Cyber-security is an increasingly high profile and costly issue. Whether state sponsored cyber-attacks, cyber-espionage, hactivism or good old fashioned cyber-crime, the impact of a cyber-security incident can be significant.
In its 2014 Information Security Breaches Survey, PwC identified that while the number of security breaches affecting UK businesses decreased in comparison to the 2013 survey, the cost of individual breaches rose significantly. The average cost to a large organisation of its worst security breach was between £600,000 and £1.15m (up from £450,000 to £850,000 in the 2013 survey). Indeed, 10 percent of organisations that suffered a breach in the 12 months prior to the survey were so badly damaged by the attack they had to change the nature of their business.
So what is the legal framework that seeks to compel organisations to take steps to protect themselves from cyber-security threats and the "non-technical" steps that organisations can take to protect themselves?
Legal framework: the current state of play
Currently, there is no overarching law on cyber-security; instead UK companies have to comply with a plethora of laws and regulations.
The Data Protection Act 1998 obliges organisations to take appropriate technical and organisational security measures to protect the personal data they process. A similar provision applies to telecommunications providers pursuant to the Privacy and Electronic Communications (EC Directive) Regulations 2003 (although the security measures to be adopted apply to the services they provide not merely personal data). The Information Commissioner, the UK data protection regulator, has the ability to impose monetary penalties of up to £500,000 on organisations that fail to comply with these laws.
Listed organisations and financial institutions are also subject to particular legal and regulatory requirements relevant to cyber-security.
Legal framework: Change is on the near horizon
In February 2013, the European Commission issued a draft cyber-security directive. If passed, the directive will oblige providers of critical national infrastructure (including those in the transportation, energy and financial services sectors) to take appropriate technical and organisational measures to manage the (cyber-security) risks posed to their networks and systems and to report security breaches to the relevant regulator. The Commission is hopeful that the directive will be adopted by the end of 2014; there is currently an 18 month transposition period following the date of adoption and so the directive is unlikely to be effective before mid-2016.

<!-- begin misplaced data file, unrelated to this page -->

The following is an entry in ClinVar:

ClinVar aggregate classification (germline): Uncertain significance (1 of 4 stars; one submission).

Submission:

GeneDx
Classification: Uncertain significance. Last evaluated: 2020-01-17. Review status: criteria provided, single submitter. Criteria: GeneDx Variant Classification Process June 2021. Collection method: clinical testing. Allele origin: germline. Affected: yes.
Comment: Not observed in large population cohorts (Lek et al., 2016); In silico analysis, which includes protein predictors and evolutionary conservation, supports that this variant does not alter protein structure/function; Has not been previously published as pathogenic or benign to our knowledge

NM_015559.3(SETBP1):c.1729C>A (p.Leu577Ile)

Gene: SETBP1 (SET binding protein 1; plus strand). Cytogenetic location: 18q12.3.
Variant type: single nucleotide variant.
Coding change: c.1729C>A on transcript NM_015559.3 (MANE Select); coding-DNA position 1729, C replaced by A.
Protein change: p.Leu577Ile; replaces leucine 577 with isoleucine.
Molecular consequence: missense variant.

The value of policies
What can organisations do to meet these requirements and protect themselves? The PwC report notes that 70 percent of companies where security policy was poorly understood had staff-related breaches, compared with 41 percent where the policy was well understood. Policies on information security and data protection are critical to mitigating cyber-security risk.
Policies will be one of the items organisations are measured against in the event of a security incident, so having a comprehensive policy that is not followed can be as detrimental to an organisation as not having a policy at all. To be effective, policies must be communicated throughout the organisation, implemented and enforced.
Robust contracting process
Some of the most significant data security incidents of the last 12 months have been caused by third party suppliers. It is critical to carry out effective due diligence on third party service providers' security measures and ensure robust contracts are in place with those providers. Given the potential liability exposures for cyber-security incidents, considerable thought should be given to any limitation on the service provider's liability for breaches of the contractual security requirements.
Cyber insurance has been available in the UK and Europe for over 10 years. However, many businesses are only just appreciating its necessity.
Cyber insurance is not just about insuring financial loss due to a cyber-incident, it is also key to managing risk. Insurers will demand appropriate risk procedures are in place and implemented. If they are not, businesses may find themselves uninsured.
It is essential for businesses to do their homework before purchasing cyber insurance to ensure:
1. The business has the appropriate procedures in place to minimise cyber-security risk
2. Appropriate cover is being purchased that will respond to all identified risks
3. The policy will provide the necessary support, both beforehand (eg the inclusion of risk management training in the policy) and in the event of a claim (eg legal, IT, public relations and other support as well as cover for losses)
If these three key points are considered when selecting a policy, a business will be in a good position to manage exposures to cyber risks through insurance.
Contributed by Peter Given, managing associate, Bond Dickinson.